When one thinks of chutney, the first thing that comes to mind is the ever-popular Coconut Chutney. Did you know that there are many different types, perhaps hundreds or thousands?
Chutney is a general term for condiments in South India that are made of finely ground vegetables and spices. Sometimes they are even made with fruit for a different flavor. I was surprised to learn that this tasty dish can be traced back to Europe rather than India over 2000 years ago where it was a method of food preservation. With traders and conquerors over the ages, the tasty treat was spread to India where it took hold and developed. During the British reign over the Indian princely states, these Indian condiments became staples in British food and were spread to other British colonies as well as the UK. Now chutney is made with regional ingredients and spices, and is loved by all. It is even available in many different varieties and flavors in American grocery stores.
Indian chutneys are Indian condiments made of finely ground vegetables and spices.
Chutney is made by grinding the primary ingredient(s), the item(s) listed in the name, then mixing it with spices that have been carefully prepared by roasting or frying, and grinding. The most popular spices in chutney are red chiles, fenugreek seeds, cumin seeds, mustard seeds, asafetida and salt.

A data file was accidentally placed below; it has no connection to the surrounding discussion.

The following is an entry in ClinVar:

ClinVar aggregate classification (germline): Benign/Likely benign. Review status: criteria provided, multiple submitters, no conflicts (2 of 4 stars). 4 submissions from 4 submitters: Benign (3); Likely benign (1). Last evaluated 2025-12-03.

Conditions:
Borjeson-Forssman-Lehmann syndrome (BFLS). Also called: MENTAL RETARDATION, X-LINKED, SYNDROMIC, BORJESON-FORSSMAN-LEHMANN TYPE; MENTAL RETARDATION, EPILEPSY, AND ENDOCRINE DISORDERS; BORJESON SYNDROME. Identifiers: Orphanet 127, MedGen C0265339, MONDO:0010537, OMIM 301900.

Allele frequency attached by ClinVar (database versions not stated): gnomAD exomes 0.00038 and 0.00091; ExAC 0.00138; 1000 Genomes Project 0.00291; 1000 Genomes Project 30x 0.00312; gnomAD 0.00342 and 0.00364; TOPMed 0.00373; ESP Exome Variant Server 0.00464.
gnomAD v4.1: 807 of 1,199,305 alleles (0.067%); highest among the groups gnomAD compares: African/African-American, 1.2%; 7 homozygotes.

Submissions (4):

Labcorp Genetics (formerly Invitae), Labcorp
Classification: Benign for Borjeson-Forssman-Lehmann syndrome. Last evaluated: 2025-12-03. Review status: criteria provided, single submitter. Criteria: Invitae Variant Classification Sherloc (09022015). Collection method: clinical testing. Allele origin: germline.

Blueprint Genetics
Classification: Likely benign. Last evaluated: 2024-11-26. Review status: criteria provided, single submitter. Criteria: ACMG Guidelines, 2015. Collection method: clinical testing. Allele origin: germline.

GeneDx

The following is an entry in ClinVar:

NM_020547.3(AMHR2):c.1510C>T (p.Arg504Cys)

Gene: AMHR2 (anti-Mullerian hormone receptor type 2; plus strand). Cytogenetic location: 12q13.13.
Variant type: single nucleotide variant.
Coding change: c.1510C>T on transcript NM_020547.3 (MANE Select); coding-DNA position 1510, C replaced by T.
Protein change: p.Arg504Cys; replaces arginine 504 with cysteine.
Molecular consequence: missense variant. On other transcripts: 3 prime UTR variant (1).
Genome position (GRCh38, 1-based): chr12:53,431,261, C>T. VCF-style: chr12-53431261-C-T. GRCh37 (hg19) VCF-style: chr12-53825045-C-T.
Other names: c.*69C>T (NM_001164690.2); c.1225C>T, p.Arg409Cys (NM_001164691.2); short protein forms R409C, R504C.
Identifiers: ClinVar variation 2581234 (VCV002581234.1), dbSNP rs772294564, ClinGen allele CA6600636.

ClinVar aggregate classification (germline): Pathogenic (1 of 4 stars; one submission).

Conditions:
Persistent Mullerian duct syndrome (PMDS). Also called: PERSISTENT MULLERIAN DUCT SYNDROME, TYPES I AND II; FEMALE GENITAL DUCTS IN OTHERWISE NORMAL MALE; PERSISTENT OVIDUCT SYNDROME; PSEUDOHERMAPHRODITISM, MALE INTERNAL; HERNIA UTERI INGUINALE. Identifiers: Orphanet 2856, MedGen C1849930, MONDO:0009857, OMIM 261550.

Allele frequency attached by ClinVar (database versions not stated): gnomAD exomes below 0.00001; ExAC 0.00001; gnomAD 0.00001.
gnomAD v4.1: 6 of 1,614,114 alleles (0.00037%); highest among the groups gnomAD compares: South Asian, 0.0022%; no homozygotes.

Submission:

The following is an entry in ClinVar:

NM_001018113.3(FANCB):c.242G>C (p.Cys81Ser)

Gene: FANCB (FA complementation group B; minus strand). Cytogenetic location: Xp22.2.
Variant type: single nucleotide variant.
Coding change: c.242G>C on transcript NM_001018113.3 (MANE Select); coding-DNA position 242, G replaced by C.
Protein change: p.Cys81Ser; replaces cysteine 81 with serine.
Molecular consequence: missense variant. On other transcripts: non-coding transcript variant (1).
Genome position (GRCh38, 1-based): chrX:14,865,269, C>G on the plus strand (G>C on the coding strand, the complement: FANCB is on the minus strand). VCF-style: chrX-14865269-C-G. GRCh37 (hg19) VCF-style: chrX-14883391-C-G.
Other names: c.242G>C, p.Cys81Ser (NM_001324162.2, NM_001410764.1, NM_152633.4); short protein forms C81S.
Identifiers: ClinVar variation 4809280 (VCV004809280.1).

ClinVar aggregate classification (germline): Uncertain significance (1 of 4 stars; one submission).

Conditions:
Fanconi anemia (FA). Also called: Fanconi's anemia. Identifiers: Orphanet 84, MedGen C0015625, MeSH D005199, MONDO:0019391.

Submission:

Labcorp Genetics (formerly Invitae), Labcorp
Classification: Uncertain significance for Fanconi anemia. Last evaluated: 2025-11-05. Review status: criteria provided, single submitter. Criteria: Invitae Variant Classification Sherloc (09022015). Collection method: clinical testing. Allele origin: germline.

A mortar and pestle is the traditional tool for making chutney but most cooks today use a spice grinder or blender. My husband believes that grinding it this way results in a superior flavor. I think using electric equipment saves time and energy while increasing consistency in the ground ingredients.
Chutney is served with most Indian meals or snacks. No Indian meal is complete without it. Traditionally it is made just before the meal so it is fresh. Specific chutneys accompany certain dishes because the cook wants to add a unique flavor to enhance the dish. Many chutneys are spicy since they include red or green chiles but heat is not a requirement, they can be mild. Chutney is also used to add a sweet taste to a teatime snack or at the end of a meal. Common chutney pairings include:
- Coconut – Sambar, Dosa, Idli
- Mint – Pappadum, Samosa, Kababs, any snack
- Cilantro – Pappadum, Samosa, Kababs, any snack
- Garlic – Chaat
- Onion – Dosa, Idli
- Tomato – Dosa, Idli
- Chile – Dosa, Idli, Uthappam
- Dal – Idli, Dosa, Uthappam
- Green Mango – serve with any meal
- Raw Papaya (Achar) – serve with any meal
- Date – Chaat
- Tamarind – Chaat, Pappadum
- Mango – Snacks, Spicy cheese, spread on bread or crackers
- Pineapple – Snacks, spicy cheese, spread on bread or crackers
Chutney does not need to be served in a separate bowl along with a meal. This is a very versatile concoction and can be added to foods to create an entirely new taste. Try serving a fruit chutney with cheese or add some to some of your favorite recipes:
- vinaigrette dressing with mango or onion chutney
- chicken or tuna salad with mango or cranberry chutney
- roasted root vegetables with mango or pineapple chutney
- roasted chicken with tomato or onion chutney
- beef with tomato chutney
There are many varieties of chutney. I listed a few above but, in fact, the list of primary ingredients and, then, combinations of ingredients goes on and on. Next week the Recipes of the Month will all be chutneys. Try a few of my chutney recipes with your next meal!
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